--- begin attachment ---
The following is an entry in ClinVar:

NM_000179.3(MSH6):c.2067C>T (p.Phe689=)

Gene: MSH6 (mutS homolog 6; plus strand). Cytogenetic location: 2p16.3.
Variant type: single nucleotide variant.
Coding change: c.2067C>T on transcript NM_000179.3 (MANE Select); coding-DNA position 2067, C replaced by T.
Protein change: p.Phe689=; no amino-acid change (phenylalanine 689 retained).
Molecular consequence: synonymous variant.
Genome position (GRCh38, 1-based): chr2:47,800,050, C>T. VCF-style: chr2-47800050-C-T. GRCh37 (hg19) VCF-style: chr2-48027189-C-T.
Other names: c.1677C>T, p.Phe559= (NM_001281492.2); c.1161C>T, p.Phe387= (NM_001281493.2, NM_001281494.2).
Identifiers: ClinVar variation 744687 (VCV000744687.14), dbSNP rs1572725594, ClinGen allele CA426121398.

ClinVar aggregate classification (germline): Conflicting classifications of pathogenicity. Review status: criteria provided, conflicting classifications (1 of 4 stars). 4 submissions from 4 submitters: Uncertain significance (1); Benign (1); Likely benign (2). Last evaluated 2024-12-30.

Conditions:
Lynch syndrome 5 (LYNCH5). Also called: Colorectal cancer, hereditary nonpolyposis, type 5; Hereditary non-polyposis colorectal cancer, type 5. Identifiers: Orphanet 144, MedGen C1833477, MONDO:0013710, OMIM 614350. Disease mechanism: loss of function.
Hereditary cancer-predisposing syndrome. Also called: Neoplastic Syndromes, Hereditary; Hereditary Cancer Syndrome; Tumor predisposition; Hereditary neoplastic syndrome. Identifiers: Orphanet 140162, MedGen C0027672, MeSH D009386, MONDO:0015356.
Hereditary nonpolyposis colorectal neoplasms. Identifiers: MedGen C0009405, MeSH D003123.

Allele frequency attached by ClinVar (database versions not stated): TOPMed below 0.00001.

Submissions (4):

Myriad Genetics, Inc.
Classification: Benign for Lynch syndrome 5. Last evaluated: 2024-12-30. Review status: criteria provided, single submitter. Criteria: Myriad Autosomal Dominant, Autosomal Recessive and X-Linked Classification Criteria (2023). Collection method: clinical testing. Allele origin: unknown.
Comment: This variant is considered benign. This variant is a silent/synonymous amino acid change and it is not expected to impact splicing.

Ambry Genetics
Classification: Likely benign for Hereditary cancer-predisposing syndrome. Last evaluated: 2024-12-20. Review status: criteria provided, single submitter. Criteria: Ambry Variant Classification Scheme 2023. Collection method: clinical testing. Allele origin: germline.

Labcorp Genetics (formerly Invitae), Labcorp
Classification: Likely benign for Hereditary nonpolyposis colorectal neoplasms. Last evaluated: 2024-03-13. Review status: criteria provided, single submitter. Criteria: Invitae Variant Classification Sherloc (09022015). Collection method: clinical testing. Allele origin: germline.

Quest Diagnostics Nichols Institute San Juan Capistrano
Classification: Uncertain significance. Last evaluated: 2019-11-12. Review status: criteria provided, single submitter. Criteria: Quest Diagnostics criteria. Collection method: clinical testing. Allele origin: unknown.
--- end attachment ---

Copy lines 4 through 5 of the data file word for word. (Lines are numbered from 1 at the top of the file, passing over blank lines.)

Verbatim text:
Variant type: single nucleotide variant.
Coding change: c.2067C>T on transcript NM_000179.3 (MANE Select); coding-DNA position 2067, C replaced by T.